basie-field1-051110Heavy equipment regraded the soil inside the running track recently in preparation for artificial turf. (Click to enlarge)


If you haven’t noticed, Count Basie Field is looking a lot more like the old Yankee Stadium and a lot less like the friendly home of Red Bank’s slew of sports teams.

“It’s a big dirt pile,” said Christine Ballard, borough engineer.

The good news is that it won’t be that way for too long, Ballard tells redbankgreen. And, unlike the Yankees’ replacement ballpark, Red Bank’s upgrade isn’t going to cost upwards of $1 billion.

Getting the artificial turf laid down at the borough’s biggest park is costing a pretty penny, though.

basie-field2-051110A recent view of the work from the stadium. (Click to enlarge)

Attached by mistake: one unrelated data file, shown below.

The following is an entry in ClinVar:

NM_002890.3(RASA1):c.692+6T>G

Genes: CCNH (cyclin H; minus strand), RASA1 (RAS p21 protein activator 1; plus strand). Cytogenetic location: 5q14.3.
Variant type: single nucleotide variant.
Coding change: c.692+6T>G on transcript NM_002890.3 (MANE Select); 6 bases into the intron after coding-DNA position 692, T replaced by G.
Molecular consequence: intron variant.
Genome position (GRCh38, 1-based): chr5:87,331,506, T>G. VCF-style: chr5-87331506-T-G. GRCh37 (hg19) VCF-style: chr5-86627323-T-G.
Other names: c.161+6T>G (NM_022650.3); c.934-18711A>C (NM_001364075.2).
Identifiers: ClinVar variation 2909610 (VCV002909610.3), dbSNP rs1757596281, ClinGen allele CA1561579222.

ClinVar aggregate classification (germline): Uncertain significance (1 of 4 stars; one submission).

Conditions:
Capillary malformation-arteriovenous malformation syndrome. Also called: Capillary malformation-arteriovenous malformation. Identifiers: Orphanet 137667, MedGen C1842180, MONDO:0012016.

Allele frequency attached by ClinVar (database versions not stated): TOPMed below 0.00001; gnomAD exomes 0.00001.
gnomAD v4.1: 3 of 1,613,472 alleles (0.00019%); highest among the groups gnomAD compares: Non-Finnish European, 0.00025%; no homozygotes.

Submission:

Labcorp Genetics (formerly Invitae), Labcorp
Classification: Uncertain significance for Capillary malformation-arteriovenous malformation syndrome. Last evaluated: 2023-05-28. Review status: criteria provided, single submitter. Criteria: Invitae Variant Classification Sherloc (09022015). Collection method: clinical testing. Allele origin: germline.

Funded through two grants, plus some chipping-in from the borough and Red Bank Catholic, the synthetic turf upgrade at Basie Fields comes to a total of $878,000, Ballard said. Most of it — $537,500 — is covered by two grants.

Obtaining those prized state and county dollars was really what held up the project, which had been in discussion for at least a year, Ballard said.

The borough, after receiving the funds, went out to bid and awarded a contract in March to the Freehold company, Precision Construction, whose workers are manning the cranes and heavy machinery out there now.

Workers now are in the process of getting the pipes and drainage system installed, she said. Once the infrastructure is done, the turf will be laid down.

Ballard said Precision anticipates being done with the work by the end of July, just in time for football season.

The finished fields are expected to withstand a beating better than grass. And with RBC’s Caseys, Pop Warner and the borough rec department all using them, the grass definitely took a beating, Ballard said. Adding rain to the equation made it even worse, she said.

“The problem is it becomes a mud pit,” she said. “There is no way we can keep going on it.”

With synthetic turf, there’s a drainage system beneath the fields that makes for a much tougher and sustainable surface, she said.